ing to South Florida, he served
congregations in Iowa and Mis-
souri.
Rabbi Drazin received h i s
BHL and ordination from the
Hebrew Theological College in
Chicago in 1959. He holds a
B.A. in educational psychology
from Roosevelt University and
nn M.A. in educational admin-
istration from Northwestern
University. He is a past presi-
dent of the Broward Board of
Rabbis, an adjunct of the Rab
binicM Association of Greater
Miami.
"1 am deeply moved by this
great honor which has been ac-
corded me by my colleagues and
peers, and orav that I will be
worthv of the trust they have
"laced in me." said Rabbi Dra-
7tn unon being elected presi-
dent of the Associaion.
"It is my hope that we can
continue to build on the founda-
tions which have been set in the
nast. and provide meaningful
communal leadership in our
raoidlv developing community,"
he added.
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Centers of South Florida is the
first of its kind, with the coop-
eration of three major Jewish
community organizations.
Among the major activities
to be housed at the facility, on
a 15-acre site at 18900 NE 25th
Ave., are extensive summer
camping programs. These begin
June 21. with more than 1,000
JCC-north campers using the
Michael-Ann Russell Center.
Future center development will
add a wing for the JCC's pop-
ular Early Childhood Develop-
ment programs, located adja-
cent to a specially designed
Senior Citizens Wing.
RUSSELL noted the essential
nature of the Center in "bring-
ing together" a Jewish popula-
tion of more than 250,000 He
recalled the importance of
Jewish Community Center to
his own growing-up years in
New York, and anticipated that
rhis facility would be the home
for the strength and develop-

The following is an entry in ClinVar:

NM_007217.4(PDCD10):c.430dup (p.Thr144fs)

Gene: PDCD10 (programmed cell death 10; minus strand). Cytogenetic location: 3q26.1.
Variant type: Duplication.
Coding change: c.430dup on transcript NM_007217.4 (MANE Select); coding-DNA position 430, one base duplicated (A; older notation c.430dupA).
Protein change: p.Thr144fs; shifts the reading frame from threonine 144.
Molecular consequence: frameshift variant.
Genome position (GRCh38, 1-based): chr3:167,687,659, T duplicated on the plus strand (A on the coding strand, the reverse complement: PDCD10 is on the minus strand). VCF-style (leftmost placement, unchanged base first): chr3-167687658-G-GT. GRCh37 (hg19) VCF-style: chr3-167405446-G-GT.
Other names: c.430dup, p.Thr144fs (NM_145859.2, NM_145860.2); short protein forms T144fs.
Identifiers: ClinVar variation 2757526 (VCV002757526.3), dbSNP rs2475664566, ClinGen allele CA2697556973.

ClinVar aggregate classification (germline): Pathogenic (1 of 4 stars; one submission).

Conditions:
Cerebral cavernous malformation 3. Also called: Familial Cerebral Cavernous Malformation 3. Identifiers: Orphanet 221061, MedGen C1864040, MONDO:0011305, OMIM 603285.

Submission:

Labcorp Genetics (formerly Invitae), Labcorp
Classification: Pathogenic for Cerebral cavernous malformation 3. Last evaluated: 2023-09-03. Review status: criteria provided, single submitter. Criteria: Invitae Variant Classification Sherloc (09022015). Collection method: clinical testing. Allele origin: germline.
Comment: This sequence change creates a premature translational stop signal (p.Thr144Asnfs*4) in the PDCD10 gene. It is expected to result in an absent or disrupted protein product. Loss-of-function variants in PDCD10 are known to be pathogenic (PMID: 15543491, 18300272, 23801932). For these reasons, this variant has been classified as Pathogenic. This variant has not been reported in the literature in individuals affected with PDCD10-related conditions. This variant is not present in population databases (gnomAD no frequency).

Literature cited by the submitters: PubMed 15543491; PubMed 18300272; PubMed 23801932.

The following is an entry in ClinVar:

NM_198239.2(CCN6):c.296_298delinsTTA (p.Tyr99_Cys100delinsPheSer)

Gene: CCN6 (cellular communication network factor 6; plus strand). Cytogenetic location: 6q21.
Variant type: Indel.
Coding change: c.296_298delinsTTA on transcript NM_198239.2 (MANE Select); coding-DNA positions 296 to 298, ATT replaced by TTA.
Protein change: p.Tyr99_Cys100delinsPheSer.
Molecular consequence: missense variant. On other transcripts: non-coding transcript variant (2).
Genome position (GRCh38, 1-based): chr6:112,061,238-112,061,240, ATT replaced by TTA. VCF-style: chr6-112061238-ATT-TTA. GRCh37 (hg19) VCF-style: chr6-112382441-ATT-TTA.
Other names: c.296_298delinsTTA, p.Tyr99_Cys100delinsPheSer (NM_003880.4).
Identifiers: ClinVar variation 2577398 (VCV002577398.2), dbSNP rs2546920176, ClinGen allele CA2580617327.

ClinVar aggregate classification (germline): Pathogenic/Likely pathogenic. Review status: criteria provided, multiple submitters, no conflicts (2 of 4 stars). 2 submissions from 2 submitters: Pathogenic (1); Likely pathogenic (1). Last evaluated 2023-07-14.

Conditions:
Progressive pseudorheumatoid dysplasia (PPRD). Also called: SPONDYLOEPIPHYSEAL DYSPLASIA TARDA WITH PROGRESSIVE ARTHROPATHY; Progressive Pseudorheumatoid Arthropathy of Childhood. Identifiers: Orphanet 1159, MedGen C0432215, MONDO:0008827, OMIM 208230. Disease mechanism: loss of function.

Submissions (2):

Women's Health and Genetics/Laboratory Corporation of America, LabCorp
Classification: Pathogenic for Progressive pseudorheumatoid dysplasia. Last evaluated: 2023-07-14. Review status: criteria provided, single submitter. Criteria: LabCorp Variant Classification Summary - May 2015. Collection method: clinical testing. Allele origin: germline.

ment of thousands of South
Florida Jews. U,h
"Our community has many
formalized religious and social
service institutions," Russel]
said. "Our synagogues, day
schools and social agencies
rank among the finest in the
country- But there was some-
thing missing. Now, with the
Michael-Ann Russell Jewish
Community Center, we have an
informal complement to these
institutions. I realize from my
own experience how much I
benefited from this informal
setting from which I could take
awav a meaningful Jewish as
well as social experience. This,
fKi. is oart of the meaning of
a Jewish Community Centrr for
South Florida."
Rabbi Solomon Schiff (top) offered a blessing as Mr. and
Mrs. Robert Russell (center) cut the ribbon to dedicate
the new Michael-Ann Russell Jewish Community Center
in North Miami Beach. Metro Mayor Steve Clark (right)
participated along with Greater Miami Jewish Federa-
tion president Morton Silberman (2nd from left) and
executive vice president Myron J. Brodie.
Riverside's
two new chapels in
Hollywood ana Sunrise
serve the needs of
the entire
Jewish community in
Broward County.
In the Hollywood and HaBandafet
5801 Hollywood Boulevard, Hollywood.
920-1010
/n the Fort LoudenUe
1171 Northwest 61st /We.( Sunset Strip),Sunrise
584-6060
RIVERSIDE
Memorial ChapeL Inc/Funeral Dbectoa
Other, Riverside chapek in South Florida are located in
North Miami Beach. Miami Beach and Miami.
A. Oroubrs, L.F.D.
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T"
Friday,
June 18, 1976
The Jewish Floridian ana Shofar of Greater Hollywood
Page 3
Blumenthal Becomes Beth Shalom President
Temple Beth Shalom held its
installation dinner dance on
May 30 in the Grand Ballroom
Installed were Dr. Fred Bhi-
menthal, president; Dr. Samuel
Meline. Jack Berman and Leon-
ard Orand, vice presidents; Dr
Mort0n Diamond, treasurer
Curt J. Schleimer, financial sec
retary; Maurice Segall, secre
tary; Jerome Friedman, record
ing secretary; and Jack Kleiner,
assistant secretary.
The three-year trustees are
Murray Cohen. Walter Gray,
Edward J. Kaplan, Morton Le-
vin, Jack Ruderman, Reuben
Schneider and Ted Tittman.
One year trustees are How-
ard Friedman, Stanley Margolis,
Barbara Peretz, Harold Polis]
Philip Rosenberg, Dr. Joel
Schneider and Alan Silverman.
The Men's Club officers are
Norman Bryer, president; Irv-
ing Belson, membership vice
president; Larry Bober, vice
president for orogramming; Ed-